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We are a worldwide social network of freethinkers, atheists, agnostics and secular humanists.

Yes, religion does have all the answers. 

Saudi Arabian cleric has claimed that the Earth does not orbit the sun and is in fact stationary, making the opposite true.

Sheikh Bandar al-Khaibari stunned students at a university in the United Arab Emirates on Sunday by telling them the Earth is “stationary and does not move”, Al Arabiya reported.

A video of the Muslim cleric’s lecture showed him using a cup of water in an attempt to debunk the theory that the world rotates as it orbits the sun.

“Focus with me, this is Earth;” he said, holding the cup.

Focus people, focus.

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As long as he has a cup, it must be an accurate model

Image credit: Petr Scheirich, 2005, with Trojans (and Greeks) shown in Green.

Image credit: Petr Scheirich, 2005, with Trojans (and Greeks) shown in Green.

that he is scholar is bad enough, that others might believe him is beyond worse

Lolz doone. The cup is all that is needed. 

I'm sure many believe, it's so much easier than thinking. =)

If this is the standard of Muslim cleric we are in big trouble. How can you argue against such nonsense quite obviously the same type of person who dishes out fatwas about infidels

Why is evidence dismissed so easily?

I've been hearing a lot of the flat earth thing lately, & truth to tell, I'm a little stunned!

The joke about about canabalizm and how bozos taste funny fits this one.

In the U.S. we have the 700 Club.

Islam has a proud history of understanding the cosmos and navigation.

The History of the Sextant

...In ancient times, the navigator who was planning to sail out of sight of land would simply measure the altitude of Polaris as he left homeport, in today’s terms measuring the latitude of home port. To return after a long voyage, he needed only to sail north or south, as appropriate, to bring Polaris to the altitude of home port, then turn left or right as as appropriate and "sail down the latitude," keeping Polaris at a constant angle.

The Arabs knew all about this technique. In early days, they used one or two fingers width, a thumb and little finger on an outstretched arm or an arrow held at arms length to sight the horizon at the lower end and Polaris at the upper.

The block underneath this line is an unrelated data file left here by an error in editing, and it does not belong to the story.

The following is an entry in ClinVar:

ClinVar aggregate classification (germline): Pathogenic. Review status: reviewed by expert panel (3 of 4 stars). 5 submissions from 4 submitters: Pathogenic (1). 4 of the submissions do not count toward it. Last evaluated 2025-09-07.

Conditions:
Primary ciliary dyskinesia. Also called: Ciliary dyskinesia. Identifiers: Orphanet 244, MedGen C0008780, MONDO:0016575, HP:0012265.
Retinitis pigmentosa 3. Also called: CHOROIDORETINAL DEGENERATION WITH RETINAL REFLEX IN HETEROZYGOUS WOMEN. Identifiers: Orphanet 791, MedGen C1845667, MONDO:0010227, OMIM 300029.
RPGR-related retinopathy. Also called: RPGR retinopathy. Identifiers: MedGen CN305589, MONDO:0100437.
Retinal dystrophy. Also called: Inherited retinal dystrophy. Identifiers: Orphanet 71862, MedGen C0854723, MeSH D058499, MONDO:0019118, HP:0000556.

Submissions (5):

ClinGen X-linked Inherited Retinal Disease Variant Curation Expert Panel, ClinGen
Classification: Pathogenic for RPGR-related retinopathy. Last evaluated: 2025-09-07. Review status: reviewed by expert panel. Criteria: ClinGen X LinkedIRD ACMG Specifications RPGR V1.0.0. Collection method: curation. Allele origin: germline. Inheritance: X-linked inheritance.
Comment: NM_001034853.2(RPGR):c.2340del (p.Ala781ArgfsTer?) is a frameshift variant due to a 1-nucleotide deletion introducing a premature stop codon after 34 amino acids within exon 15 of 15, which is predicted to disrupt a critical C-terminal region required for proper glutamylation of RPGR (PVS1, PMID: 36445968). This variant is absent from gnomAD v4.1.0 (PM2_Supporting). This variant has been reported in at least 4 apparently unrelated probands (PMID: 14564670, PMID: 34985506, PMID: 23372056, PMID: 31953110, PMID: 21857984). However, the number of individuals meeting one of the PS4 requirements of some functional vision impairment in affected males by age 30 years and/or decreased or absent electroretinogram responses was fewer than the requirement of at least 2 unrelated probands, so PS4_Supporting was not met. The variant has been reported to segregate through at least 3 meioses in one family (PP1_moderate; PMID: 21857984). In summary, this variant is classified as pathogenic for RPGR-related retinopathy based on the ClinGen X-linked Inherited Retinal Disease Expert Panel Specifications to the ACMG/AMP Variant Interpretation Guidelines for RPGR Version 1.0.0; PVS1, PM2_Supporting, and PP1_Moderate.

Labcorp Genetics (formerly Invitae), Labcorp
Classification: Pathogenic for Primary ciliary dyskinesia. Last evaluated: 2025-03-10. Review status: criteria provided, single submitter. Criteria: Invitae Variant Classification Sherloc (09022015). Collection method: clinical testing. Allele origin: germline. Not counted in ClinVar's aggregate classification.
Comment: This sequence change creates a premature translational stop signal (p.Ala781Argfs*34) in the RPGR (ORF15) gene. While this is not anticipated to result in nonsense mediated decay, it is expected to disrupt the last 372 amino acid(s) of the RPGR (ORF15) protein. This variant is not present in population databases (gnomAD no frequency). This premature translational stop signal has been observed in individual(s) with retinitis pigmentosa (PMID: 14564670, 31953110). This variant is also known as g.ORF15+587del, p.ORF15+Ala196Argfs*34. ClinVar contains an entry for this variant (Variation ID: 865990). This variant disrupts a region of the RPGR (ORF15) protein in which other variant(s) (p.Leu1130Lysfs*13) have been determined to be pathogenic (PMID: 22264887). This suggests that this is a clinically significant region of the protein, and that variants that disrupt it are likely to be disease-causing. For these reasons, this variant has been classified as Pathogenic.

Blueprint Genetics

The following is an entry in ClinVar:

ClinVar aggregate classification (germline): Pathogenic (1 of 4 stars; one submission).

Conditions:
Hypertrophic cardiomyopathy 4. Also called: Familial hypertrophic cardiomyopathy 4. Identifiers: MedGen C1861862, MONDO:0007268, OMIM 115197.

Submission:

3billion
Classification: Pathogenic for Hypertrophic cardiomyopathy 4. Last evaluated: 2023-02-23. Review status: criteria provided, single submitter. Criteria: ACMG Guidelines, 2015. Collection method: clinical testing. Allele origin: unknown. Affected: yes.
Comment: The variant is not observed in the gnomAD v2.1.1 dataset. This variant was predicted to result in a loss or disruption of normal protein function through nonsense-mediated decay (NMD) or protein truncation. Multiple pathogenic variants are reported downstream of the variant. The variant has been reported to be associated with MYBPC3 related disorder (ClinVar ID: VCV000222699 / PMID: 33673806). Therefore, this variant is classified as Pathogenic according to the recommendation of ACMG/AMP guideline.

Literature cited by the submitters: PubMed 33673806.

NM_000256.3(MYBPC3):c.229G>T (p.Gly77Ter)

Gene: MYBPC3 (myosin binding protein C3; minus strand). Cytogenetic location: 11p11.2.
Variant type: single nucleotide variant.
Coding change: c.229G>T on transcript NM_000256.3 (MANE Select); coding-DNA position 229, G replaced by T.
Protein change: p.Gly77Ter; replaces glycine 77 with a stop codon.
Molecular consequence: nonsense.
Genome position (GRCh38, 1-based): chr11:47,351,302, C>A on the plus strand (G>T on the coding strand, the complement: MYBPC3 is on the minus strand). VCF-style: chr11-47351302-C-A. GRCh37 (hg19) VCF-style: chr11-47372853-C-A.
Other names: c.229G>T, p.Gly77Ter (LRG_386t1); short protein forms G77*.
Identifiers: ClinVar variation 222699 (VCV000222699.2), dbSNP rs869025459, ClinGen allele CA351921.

Kamal

In later years, they used a simple device called a kamal to make the observation. The kamal shown here actually is a modern piece that I made, but it’s very much like the ones used a thousand years ago, and probably much earlier. Notice the knots in the cord attached to the carved mahogany transom. Before leaving homeport, the navigator would tie a knot in the cord so that, by holding it in his teeth, he could sight Polaris along the top of the transom and the horizon along the bottom.

To return to homeport, he would sail north or south as needed to bring Polaris to the altitude he’d observed when he left home, then sail down the latitude. Over time, Arab navigators started tying knots in the string at intervals of one issabah. The word issabah is Arabic for finger, and it denotes one degree 36 minutes, which was considered to be the width of a finger. They even developed a journal of different ports that recorded which knot on the kamal corresponded to the altitude of Polaris for each port they frequently visited.

Throughout antiquity, the Greeks and Arabs steadily advanced the science of astronomy and the art of astrology. About a thousand years ago, in the 10th century, Arabs introduced Europe to two important astronomical instruments—the quadrant and the astrolabe.

Astronomers Astrolabe. Arabic astronomer's astrolabe made by Hajji Ali of Kerbala around 1790. It’s about 3 and one-half inches in diameter. It was used to find the time of rising and setting of the sun and the altitude of the sun and selected stars. Importantly, it was used to find the direction of Mecca for the devout Moslem's morning and evening prayers.